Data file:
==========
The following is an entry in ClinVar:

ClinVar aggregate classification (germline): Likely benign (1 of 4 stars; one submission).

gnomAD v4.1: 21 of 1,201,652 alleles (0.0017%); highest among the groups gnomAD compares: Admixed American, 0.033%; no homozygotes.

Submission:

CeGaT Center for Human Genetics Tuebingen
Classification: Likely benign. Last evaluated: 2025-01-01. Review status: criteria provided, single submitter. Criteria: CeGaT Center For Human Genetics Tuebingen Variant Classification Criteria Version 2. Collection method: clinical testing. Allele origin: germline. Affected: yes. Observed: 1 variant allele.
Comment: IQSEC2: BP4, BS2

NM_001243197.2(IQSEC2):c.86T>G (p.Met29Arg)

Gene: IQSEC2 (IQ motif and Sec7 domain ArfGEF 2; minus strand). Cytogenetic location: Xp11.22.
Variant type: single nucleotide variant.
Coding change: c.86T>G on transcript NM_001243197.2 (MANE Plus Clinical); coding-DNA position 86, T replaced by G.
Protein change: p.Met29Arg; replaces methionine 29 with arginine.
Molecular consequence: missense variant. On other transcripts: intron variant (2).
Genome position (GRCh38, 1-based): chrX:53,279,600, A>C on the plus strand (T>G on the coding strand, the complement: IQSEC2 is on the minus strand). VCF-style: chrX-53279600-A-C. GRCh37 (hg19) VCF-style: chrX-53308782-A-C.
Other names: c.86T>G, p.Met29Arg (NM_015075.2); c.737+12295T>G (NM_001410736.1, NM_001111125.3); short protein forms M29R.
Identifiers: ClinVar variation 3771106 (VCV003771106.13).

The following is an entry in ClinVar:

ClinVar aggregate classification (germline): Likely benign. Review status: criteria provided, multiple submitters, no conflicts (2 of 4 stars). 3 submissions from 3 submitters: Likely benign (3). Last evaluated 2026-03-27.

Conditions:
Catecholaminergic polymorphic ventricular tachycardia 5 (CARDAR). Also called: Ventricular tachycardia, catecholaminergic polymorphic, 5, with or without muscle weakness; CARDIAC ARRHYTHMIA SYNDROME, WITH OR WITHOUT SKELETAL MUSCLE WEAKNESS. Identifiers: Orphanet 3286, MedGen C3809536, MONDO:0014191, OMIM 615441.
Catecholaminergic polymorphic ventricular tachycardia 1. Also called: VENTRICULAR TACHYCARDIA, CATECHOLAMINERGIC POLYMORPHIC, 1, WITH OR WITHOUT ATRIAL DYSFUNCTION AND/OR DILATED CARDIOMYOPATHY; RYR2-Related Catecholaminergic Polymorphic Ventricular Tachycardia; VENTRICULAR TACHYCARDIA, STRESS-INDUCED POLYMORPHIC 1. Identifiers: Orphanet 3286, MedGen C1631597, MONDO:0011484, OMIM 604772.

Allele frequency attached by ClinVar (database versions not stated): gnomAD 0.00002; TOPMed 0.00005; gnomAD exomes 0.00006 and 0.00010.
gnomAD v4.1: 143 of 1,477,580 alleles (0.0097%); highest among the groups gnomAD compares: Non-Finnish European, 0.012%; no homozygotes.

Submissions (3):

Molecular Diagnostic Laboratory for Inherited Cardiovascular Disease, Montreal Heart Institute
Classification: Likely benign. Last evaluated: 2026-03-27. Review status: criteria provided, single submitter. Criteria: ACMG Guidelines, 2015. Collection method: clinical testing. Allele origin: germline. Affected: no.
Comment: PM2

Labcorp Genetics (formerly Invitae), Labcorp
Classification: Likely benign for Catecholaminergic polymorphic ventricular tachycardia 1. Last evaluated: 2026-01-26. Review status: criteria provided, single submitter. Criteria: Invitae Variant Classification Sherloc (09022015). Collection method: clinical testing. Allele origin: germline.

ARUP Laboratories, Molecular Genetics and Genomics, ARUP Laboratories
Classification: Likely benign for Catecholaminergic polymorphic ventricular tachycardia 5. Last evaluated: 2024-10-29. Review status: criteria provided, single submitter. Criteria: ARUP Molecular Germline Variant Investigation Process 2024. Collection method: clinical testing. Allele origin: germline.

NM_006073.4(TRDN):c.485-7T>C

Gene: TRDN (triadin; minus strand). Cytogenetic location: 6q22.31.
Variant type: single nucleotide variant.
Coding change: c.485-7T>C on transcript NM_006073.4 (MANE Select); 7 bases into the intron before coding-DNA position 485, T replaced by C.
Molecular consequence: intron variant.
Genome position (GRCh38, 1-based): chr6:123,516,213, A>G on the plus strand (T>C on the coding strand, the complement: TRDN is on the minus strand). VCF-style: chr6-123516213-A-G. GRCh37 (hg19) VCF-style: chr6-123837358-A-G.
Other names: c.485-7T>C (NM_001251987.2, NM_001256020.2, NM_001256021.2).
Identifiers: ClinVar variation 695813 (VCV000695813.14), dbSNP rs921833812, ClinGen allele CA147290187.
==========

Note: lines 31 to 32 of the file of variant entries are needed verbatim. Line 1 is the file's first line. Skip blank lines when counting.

Classification: Likely benign for Catecholaminergic polymorphic ventricular tachycardia 5. Last evaluated: 2024-10-29. Review status: criteria provided, single submitter. Criteria: ARUP Molecular Germline Variant Investigation Process 2024. Collection method: clinical testing. Allele origin: germline.

NM_006073.4(TRDN):c.485-7T>C